As is well-known by now, the growth in entitlement programs fueled by rising health care costs and an aging population threatens an ever-increasing national debt. Our largest mandatory spending programs occupy nearly one-third of the federal budget and, in the coming years, payments out of these programs will continue to outpace the rate of growth in the overall economy. As such, serious entitlement reforms will have to play a role in a comprehensive approach to long-term debt reduction, along with other areas of the budget, in order to get our fiscal house in order.
However, the AARP, with substantial lobbying muscle and a new media campaign, is putting its well-heeled foot down against serious entitlement reforms from being part of the solution. Recently, AARP launched a national ad campaign arguing that savings from Medicare, Medicaid, and Social Security must be taken off the table in negotiations by the Super Committee. Among other things, in a letter to the Super Committee this week they argue against switching to chained CPI, increasing cost-sharing, allowing a 30 percent cut to Medicare payments to physicians as called for under the SGR formula, increasing the Medicare age, and reductions in the Medicaid matching rate. Nobody is calling for Congress to follow the current SGR (though it needs to be reformed) but their restrictions ultimately take about $400 billion of real savings off the table.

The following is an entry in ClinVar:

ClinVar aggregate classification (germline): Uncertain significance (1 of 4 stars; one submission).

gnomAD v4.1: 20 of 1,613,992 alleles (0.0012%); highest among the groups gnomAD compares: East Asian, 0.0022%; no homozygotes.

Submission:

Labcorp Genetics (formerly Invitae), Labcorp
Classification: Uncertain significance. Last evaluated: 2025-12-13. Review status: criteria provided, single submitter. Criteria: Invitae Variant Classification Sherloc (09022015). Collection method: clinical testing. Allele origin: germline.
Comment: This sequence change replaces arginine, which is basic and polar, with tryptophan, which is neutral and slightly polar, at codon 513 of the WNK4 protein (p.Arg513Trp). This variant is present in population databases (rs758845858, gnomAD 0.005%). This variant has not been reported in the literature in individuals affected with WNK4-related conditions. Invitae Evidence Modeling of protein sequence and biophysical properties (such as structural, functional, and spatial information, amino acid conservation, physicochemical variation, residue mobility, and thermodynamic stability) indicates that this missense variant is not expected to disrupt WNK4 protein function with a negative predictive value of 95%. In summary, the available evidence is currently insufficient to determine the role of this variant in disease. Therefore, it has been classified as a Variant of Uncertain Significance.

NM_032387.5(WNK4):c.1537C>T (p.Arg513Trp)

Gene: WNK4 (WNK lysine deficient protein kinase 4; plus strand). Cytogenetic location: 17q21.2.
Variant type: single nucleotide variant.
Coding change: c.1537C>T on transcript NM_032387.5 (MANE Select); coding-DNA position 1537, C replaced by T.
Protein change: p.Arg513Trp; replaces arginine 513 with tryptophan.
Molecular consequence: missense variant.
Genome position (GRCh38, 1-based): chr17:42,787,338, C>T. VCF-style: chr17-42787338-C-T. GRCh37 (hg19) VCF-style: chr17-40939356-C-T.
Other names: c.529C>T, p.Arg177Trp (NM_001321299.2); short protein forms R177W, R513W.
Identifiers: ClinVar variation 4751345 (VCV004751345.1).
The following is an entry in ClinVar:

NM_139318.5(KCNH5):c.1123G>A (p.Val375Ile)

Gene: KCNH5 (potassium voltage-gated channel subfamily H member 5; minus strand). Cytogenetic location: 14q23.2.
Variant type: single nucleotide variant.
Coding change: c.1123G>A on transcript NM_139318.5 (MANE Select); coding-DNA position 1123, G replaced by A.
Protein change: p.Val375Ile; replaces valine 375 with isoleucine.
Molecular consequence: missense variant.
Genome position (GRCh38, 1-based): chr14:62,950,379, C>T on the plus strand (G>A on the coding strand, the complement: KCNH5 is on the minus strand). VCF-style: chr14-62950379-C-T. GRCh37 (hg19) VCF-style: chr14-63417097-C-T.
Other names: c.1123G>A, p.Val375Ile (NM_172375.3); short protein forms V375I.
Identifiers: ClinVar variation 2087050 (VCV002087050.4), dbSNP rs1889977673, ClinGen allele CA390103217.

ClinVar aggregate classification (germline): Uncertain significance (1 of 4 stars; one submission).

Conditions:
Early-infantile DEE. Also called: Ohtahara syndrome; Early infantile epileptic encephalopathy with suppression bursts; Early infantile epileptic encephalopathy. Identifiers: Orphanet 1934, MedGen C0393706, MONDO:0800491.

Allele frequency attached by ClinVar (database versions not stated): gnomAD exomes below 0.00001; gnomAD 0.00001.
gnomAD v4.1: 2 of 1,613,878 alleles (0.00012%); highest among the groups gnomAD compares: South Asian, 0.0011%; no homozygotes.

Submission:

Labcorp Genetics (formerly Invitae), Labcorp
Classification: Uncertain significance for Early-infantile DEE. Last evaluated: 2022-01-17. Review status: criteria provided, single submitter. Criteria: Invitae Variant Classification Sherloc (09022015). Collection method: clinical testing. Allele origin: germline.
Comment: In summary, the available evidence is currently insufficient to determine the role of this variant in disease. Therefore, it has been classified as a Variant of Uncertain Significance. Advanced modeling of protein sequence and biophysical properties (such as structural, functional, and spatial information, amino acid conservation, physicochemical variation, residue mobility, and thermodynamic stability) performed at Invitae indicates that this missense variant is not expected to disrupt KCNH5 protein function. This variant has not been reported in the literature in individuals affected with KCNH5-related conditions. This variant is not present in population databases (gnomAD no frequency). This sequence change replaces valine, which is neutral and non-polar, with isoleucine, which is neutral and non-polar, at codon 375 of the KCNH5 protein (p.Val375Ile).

At the same time, AARP does suggest a couple of ways they think would be good approaches to finding savings in these programs, including prescription drug reforms and reducing waste, fraud, and abuse for a total of up to about $150 billion in potential savings. While these types of reform should absolutely be considered, we will need to go much further to control the growth in entitlement spending and public debt.
Taking ideas off of the table has been the main impediment so far to reaching a bipartisan "Grand Bargain" that will put the U.S. on a sustainable fiscal course and restore some faith among Americans that our political system can overcome significant challenges. Today, CRFB released an analysis of why a "Go Big" approach could improve the chances of the Super Committee’s success, principally by allowing for the political tradeoffs necessary for bipartisan agreement and promoting a sense of shared sacrifice. Over 155 business groups, 44 senators, and a group over 60 budget experts, former government officials, and business leaders have been calling for a big solution to debt reduction that focuses on how we can reach an agreement in the best interests of the country as a whole.
Without a strong sense of shared contributions to the solution, it will be easy to dismiss any deal. Given the size of our largest entitlement programs and the growth in their future spending projections, they also need to be central to the solution to control debt from a policy perspective. We need to recognize the importance of shared sacrifice for a better future, and we hope other organizations can begin to promote this message as well.